"Within this broadly dialectical orientation we can perform various more focused forms of reasoning such as induction, retroduction, and deduction. I have already hinted that the Austro-Athenian approach rejects the modern conception of induction in favor of the classical conception. Induction in the classical sense is “the process of observing the facts of reality and of integrating them into concepts,”[1] and of discovering the intelligible structures resulting from the logically necessary interrelationships of the essences (or natures) of the phenomena these concepts represent. The individual material and mental phenomena that exist in the world are “intrinsically intelligible natural kinds, types or (to use an Aristotelian term) species; and…necessary laws concerning these species, and specifically concerning their interrelations, can be grasped as evident by anyone who makes it his business to understand the structure of the underlying phenomena (the instances of the given species).”[2] One can recognize and elucidate such necessary propositions without empirical investigation or testing. Yet they are not conjured out of nothing; they presuppose a familiarity with the workings of the phenomena in question.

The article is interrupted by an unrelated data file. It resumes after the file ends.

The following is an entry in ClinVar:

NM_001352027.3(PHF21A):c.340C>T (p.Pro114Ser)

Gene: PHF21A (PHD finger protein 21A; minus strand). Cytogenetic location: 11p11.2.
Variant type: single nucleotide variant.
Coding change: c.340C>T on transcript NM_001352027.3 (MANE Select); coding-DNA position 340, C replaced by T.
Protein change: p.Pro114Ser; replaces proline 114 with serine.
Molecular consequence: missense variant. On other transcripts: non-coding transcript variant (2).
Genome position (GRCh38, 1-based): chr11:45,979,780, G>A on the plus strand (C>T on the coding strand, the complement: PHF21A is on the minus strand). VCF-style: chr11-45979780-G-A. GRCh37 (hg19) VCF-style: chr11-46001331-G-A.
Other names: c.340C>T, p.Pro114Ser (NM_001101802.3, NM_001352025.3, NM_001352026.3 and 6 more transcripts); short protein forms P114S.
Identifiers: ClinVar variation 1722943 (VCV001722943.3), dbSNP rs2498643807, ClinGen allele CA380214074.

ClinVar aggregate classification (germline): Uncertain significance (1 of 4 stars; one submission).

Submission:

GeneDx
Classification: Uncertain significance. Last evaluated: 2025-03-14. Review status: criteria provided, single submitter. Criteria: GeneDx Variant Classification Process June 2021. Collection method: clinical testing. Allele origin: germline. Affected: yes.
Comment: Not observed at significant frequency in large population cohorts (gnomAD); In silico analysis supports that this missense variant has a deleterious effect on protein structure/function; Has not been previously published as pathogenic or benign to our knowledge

Such necessary propositions can be called synthetic a priori propositions in Kantian terminology, but the Austro-Athenian account of them is decidedly non-Kantian. Synthetic a priori propositions are self-evident once discovered, and do not require empirical investigation and testing, but do require painstaking theoretical research to discover. They reflect corresponding structures or relations in the world: a matter of how simple elements are bound together in intelligible ways into larger wholes. Consider some examples of synthetic a priori propositions: nothing can be both red and green all over; if something is red then it is not green; or the law of the transitivity of the part-whole relation: If A is a part of B, and B is a part of C, then A is also a part of C. Propositions such as these cannot be reduced to either analytic-necessary or empirical-contingent propositions. They are empirical in the broader and older sense of the term (i.e., they are existentially meaningful and presuppose experience with the phenomena in question), but they are not contingent."